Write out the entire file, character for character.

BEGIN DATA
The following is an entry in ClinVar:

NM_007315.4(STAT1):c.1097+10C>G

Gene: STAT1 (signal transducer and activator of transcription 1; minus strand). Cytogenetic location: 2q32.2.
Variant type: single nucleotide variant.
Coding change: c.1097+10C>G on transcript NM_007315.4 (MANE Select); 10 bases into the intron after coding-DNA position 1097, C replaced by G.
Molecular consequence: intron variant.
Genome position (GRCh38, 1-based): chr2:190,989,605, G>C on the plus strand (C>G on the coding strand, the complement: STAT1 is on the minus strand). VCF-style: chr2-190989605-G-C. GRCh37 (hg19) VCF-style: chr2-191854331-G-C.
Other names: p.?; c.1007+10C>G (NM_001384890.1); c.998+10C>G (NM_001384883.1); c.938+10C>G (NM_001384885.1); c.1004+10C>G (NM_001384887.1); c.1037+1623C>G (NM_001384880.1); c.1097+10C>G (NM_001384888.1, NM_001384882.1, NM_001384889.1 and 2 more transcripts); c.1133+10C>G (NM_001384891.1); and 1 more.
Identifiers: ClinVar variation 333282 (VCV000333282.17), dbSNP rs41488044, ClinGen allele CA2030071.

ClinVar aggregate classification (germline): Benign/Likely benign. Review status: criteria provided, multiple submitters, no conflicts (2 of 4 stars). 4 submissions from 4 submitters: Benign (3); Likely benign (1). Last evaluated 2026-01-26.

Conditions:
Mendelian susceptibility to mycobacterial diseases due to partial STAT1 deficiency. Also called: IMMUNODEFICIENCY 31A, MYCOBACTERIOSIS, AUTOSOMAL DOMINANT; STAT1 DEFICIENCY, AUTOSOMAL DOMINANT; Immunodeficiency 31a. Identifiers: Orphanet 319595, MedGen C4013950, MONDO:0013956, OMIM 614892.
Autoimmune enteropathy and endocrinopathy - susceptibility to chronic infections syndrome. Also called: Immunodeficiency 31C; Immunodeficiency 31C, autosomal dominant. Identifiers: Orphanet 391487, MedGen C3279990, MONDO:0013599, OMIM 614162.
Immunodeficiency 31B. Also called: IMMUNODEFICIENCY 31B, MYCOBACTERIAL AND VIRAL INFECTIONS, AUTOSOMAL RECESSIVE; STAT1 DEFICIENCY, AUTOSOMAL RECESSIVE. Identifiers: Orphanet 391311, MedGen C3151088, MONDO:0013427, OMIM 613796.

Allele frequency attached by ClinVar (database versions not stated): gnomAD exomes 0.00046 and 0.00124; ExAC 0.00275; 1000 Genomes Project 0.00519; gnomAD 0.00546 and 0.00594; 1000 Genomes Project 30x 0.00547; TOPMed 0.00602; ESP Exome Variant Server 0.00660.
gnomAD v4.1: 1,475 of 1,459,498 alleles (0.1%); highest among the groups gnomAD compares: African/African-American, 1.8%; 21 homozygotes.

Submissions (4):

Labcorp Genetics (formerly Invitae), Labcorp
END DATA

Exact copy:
The following is an entry in ClinVar:

NM_007315.4(STAT1):c.1097+10C>G

Gene: STAT1 (signal transducer and activator of transcription 1; minus strand). Cytogenetic location: 2q32.2.
Variant type: single nucleotide variant.
Coding change: c.1097+10C>G on transcript NM_007315.4 (MANE Select); 10 bases into the intron after coding-DNA position 1097, C replaced by G.
Molecular consequence: intron variant.
Genome position (GRCh38, 1-based): chr2:190,989,605, G>C on the plus strand (C>G on the coding strand, the complement: STAT1 is on the minus strand). VCF-style: chr2-190989605-G-C. GRCh37 (hg19) VCF-style: chr2-191854331-G-C.
Other names: p.?; c.1007+10C>G (NM_001384890.1); c.998+10C>G (NM_001384883.1); c.938+10C>G (NM_001384885.1); c.1004+10C>G (NM_001384887.1); c.1037+1623C>G (NM_001384880.1); c.1097+10C>G (NM_001384888.1, NM_001384882.1, NM_001384889.1 and 2 more transcripts); c.1133+10C>G (NM_001384891.1); and 1 more.
Identifiers: ClinVar variation 333282 (VCV000333282.17), dbSNP rs41488044, ClinGen allele CA2030071.

ClinVar aggregate classification (germline): Benign/Likely benign. Review status: criteria provided, multiple submitters, no conflicts (2 of 4 stars). 4 submissions from 4 submitters: Benign (3); Likely benign (1). Last evaluated 2026-01-26.

Conditions:
Mendelian susceptibility to mycobacterial diseases due to partial STAT1 deficiency. Also called: IMMUNODEFICIENCY 31A, MYCOBACTERIOSIS, AUTOSOMAL DOMINANT; STAT1 DEFICIENCY, AUTOSOMAL DOMINANT; Immunodeficiency 31a. Identifiers: Orphanet 319595, MedGen C4013950, MONDO:0013956, OMIM 614892.
Autoimmune enteropathy and endocrinopathy - susceptibility to chronic infections syndrome. Also called: Immunodeficiency 31C; Immunodeficiency 31C, autosomal dominant. Identifiers: Orphanet 391487, MedGen C3279990, MONDO:0013599, OMIM 614162.
Immunodeficiency 31B. Also called: IMMUNODEFICIENCY 31B, MYCOBACTERIAL AND VIRAL INFECTIONS, AUTOSOMAL RECESSIVE; STAT1 DEFICIENCY, AUTOSOMAL RECESSIVE. Identifiers: Orphanet 391311, MedGen C3151088, MONDO:0013427, OMIM 613796.

Allele frequency attached by ClinVar (database versions not stated): gnomAD exomes 0.00046 and 0.00124; ExAC 0.00275; 1000 Genomes Project 0.00519; gnomAD 0.00546 and 0.00594; 1000 Genomes Project 30x 0.00547; TOPMed 0.00602; ESP Exome Variant Server 0.00660.
gnomAD v4.1: 1,475 of 1,459,498 alleles (0.1%); highest among the groups gnomAD compares: African/African-American, 1.8%; 21 homozygotes.

Submissions (4):

Labcorp Genetics (formerly Invitae), Labcorp